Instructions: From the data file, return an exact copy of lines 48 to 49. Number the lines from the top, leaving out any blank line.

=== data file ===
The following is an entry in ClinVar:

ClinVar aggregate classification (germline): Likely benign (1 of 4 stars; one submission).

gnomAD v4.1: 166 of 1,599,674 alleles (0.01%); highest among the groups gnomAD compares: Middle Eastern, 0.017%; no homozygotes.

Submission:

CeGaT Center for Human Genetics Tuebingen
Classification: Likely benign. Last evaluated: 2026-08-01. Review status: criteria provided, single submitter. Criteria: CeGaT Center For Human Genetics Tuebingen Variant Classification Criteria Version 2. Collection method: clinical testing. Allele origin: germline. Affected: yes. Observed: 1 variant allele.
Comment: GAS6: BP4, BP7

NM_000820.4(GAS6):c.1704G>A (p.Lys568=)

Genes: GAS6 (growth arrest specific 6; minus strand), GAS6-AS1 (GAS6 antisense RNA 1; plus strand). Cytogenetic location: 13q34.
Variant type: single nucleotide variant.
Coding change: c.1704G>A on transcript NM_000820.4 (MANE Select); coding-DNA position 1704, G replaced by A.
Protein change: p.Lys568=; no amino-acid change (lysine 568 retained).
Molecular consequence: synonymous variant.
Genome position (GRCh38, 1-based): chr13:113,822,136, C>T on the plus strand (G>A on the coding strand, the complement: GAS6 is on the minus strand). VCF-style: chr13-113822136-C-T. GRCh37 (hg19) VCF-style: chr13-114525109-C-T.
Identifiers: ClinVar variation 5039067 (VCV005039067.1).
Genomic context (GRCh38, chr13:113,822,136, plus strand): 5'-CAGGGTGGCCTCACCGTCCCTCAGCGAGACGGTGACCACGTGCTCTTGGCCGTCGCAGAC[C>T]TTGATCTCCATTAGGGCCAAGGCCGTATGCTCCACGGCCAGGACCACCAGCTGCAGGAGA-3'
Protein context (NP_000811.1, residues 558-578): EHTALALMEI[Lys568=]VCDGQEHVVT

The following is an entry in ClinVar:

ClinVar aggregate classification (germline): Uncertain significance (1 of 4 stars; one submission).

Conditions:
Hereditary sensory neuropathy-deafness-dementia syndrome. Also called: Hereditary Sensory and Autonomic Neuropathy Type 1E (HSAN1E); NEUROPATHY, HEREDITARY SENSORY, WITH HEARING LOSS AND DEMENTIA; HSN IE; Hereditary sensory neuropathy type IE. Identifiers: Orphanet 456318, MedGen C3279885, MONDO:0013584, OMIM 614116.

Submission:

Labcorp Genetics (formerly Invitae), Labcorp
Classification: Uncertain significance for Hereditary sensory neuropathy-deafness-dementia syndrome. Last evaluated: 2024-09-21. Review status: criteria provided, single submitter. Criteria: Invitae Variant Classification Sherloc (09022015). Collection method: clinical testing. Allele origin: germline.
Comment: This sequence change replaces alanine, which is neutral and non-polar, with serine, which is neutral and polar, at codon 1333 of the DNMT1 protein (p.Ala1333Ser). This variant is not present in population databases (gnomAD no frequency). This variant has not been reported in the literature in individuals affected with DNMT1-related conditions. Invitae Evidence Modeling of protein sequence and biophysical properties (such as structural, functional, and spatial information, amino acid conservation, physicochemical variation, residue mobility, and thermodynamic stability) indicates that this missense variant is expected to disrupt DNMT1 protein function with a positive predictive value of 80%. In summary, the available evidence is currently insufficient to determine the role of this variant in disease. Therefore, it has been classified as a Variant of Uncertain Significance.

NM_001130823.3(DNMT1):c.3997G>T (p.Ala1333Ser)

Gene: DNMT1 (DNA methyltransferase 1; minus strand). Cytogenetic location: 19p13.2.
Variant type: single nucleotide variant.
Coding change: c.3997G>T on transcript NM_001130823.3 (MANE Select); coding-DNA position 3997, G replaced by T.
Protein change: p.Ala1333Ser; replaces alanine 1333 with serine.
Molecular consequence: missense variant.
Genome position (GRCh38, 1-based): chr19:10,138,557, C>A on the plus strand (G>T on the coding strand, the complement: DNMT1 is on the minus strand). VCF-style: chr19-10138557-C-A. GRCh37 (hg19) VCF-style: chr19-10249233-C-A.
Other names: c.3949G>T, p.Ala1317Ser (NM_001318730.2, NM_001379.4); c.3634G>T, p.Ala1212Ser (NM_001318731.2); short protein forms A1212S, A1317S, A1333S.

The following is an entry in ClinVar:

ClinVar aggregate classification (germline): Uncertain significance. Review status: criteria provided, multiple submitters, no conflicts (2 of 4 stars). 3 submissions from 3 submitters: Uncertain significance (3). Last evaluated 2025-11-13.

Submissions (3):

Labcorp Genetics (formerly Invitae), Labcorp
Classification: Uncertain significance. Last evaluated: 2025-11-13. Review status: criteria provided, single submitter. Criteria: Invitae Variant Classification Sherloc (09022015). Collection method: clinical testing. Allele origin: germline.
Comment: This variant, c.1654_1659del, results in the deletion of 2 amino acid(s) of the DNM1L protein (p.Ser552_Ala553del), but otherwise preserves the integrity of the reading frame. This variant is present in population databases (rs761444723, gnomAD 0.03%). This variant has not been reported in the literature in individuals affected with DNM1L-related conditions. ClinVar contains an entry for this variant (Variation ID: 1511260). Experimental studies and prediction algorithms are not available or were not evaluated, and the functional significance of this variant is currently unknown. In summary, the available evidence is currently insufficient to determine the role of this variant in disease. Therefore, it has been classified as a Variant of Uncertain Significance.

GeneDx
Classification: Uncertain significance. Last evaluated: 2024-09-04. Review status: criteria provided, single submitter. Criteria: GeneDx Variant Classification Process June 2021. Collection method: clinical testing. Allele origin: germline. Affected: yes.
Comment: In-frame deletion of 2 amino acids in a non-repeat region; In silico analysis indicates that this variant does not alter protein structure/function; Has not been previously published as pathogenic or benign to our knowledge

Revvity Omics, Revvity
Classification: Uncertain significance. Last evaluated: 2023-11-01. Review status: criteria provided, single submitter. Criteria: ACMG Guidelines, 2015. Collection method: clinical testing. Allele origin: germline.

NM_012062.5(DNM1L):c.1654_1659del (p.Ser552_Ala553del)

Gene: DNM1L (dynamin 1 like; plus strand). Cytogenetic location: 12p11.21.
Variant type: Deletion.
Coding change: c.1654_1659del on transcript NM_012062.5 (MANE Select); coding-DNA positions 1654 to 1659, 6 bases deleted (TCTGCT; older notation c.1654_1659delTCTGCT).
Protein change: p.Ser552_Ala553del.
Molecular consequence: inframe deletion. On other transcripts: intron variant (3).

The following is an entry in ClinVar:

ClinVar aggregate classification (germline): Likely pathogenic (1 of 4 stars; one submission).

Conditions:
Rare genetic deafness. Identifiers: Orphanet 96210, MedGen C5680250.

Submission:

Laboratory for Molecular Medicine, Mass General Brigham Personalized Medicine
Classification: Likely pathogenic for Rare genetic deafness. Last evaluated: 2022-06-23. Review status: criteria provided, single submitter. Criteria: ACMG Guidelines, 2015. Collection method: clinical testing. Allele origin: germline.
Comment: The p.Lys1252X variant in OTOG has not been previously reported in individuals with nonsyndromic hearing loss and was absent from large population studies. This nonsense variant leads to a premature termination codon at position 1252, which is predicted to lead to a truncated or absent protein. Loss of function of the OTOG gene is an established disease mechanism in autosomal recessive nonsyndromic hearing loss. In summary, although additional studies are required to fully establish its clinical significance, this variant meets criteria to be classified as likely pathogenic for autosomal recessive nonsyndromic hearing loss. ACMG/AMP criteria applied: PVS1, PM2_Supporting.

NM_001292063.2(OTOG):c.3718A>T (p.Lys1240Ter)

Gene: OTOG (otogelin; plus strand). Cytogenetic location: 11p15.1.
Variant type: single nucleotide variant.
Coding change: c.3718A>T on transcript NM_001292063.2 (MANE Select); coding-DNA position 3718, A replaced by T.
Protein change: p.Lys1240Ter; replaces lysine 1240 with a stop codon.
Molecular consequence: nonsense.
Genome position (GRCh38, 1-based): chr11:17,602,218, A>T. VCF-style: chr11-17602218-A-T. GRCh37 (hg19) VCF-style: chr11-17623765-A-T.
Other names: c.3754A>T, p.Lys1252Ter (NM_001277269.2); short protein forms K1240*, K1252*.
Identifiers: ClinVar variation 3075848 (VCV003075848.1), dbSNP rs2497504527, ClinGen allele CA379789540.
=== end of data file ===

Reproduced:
Coding change: c.1654_1659del on transcript NM_012062.5 (MANE Select); coding-DNA positions 1654 to 1659, 6 bases deleted (TCTGCT; older notation c.1654_1659delTCTGCT).
Protein change: p.Ser552_Ala553del.